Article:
Advertising
  • News
  • Defence
  • Manufacturers & Airframes
  • Navy trainers resume flying with oxygen monitoring upgrades

Navy trainers resume flying with oxygen monitoring upgrades

The US Navy has cleared the Boeing T-45 Goshawk fleet to resume regular flights after a five-month grounding caused by contamination concerns over the system that generates and supplies oxygen to the training jet's pilots.

Student pilots can now resume training, but only on aircraft outfitted with a digital upgrade to the CRU-99 oxygen monitor, called the solid-state oxygen monitor (CRU-123), which provides information on temperature and oxygen pressure.

All T-45 aircraft will have the CRU-123 installed by the end of the second quarter of 2018, a navy spokesman tells FlightGlobal. As of 15 September, the Navy modified 111 of 170 active aircraft with CRU-123s.

After a June review revealed the T-45’s OBOGS does not have a water separator mechanism, which helps prevent contaminants releasing into the aircrew breathing air, the navy also decided to install the separators on the trainer aircraft. Out of the 197 T-45s in the Navy’s fleet, the service has installed a water separator on 146. None of the trainers are able to fly without the CRU-123 or water separator modifications, Joyner says.

When testing began, the service tackled the contaminant issue first. But so far, test results have not shown contaminants at high enough levels to cause concern. Still, the navy is continuing sieve bed testing before closing out the issue. To better understand the water contamination phenomenon that sprung up on the T-45, the navy is exposing the sieve beds to extreme conditions, moist air and high temperatures. To date, the service has not been able to replicate the contaminant release problem, Joyner says.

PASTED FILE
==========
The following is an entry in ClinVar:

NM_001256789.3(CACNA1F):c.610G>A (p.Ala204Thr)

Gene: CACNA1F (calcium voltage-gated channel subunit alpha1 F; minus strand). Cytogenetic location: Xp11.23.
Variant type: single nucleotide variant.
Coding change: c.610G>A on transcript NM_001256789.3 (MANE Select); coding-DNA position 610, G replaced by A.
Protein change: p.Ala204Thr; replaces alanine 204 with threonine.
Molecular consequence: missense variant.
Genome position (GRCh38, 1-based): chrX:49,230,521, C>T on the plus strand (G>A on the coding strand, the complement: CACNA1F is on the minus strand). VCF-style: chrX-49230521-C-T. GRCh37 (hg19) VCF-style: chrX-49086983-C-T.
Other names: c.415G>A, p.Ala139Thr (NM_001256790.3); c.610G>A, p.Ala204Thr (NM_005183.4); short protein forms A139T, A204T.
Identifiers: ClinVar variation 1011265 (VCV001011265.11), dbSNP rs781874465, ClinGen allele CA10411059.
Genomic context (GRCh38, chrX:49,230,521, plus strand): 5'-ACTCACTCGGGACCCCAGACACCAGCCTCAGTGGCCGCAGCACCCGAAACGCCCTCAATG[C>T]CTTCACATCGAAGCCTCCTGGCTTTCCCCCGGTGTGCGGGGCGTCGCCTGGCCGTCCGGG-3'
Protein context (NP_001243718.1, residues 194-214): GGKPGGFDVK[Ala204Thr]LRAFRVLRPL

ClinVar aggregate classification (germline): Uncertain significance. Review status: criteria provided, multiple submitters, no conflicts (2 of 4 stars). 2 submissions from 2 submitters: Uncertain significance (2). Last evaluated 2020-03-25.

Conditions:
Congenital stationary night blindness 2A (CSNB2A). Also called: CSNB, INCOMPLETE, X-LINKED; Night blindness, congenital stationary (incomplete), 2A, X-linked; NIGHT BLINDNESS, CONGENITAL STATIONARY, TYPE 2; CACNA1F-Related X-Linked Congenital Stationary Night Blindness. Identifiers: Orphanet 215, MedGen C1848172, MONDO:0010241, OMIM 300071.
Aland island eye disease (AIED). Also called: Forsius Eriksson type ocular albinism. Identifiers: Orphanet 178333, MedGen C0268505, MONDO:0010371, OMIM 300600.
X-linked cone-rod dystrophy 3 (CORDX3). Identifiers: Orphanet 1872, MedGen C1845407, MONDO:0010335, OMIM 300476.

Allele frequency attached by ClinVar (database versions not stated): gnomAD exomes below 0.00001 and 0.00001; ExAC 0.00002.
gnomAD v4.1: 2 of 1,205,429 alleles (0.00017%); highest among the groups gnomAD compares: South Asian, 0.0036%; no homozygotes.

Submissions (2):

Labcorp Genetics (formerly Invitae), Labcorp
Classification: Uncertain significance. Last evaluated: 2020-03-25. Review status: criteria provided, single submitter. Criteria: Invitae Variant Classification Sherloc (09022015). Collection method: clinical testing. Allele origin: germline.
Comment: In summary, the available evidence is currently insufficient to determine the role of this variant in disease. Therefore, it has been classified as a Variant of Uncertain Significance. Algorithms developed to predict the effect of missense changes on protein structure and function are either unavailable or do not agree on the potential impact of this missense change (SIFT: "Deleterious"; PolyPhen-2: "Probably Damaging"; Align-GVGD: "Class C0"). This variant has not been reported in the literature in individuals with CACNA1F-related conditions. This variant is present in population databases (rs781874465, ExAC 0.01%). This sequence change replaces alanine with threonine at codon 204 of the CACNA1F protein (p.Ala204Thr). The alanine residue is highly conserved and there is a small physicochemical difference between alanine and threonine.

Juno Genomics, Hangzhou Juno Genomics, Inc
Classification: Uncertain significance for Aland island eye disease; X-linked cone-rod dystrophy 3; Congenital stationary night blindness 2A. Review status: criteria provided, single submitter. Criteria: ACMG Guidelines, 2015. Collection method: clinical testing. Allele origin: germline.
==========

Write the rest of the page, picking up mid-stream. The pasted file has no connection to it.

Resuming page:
Since August, the US Navy has counted four PEs on its T-45s. But in a perplexing twist, only one of the two pilots inside the same cockpit were affected, US Navy Capt Sara Joyner, who is leading the physiological episodes action team, says this week. When the navy examined the incidents, the oxygen and pressure delivered appeared normal, she says. That’s pointing the cause of some physiological episodes toward variations in the human pilot, such as dehydration or a cold, rather than a technical issue with the aircraft.

“Initially we thought we had a contamination issue,” she says. “It has become clear we’re sure we have a pressure issue, a work of breathing issue.”

The CRU-123 has allowed the navy to understand that in certain flight regimes, air pressure delivered to the pilot through OBOGS was not sufficient, she says. With the CRU-123, there’s a way to test aircraft on deck and prevent them pilots from flying aircraft without sufficient pressure. Once airborne, pilots would receive positive indications inside the aircraft and be able to take appropriate measures to make sure they were receiving the proper oxygen, she says.

While the navy’s priority is to field the CRU-123 on the T-45, where the system is proven to work, the service is waiting to field the digital upgrade on the F/A-18 Super Hornet. Further operational testing is needed to assess CRU-123’s performance on F/A-18, after previous testing results failed to meet operational requirements, the navy tells FlightGlobal.

The T-45 presents a simpler system than the F/A-18, which has also seen more pressurization fluctuations as opposed to breathing gas issues, Joyner says. The navy was also faced with a full weapon system suite and twin engines embedded in the F/A-18, creating a much more complex puzzle to solve.

“It’s very easy to trace the component valves in that aircraft,” Joyner says of the T-45. “The environmental control system and the bleed air that comes off the single engine aircraft, much less of that air is being sent in different directions like it is with a complex Hornet.”

Advertising

Advertising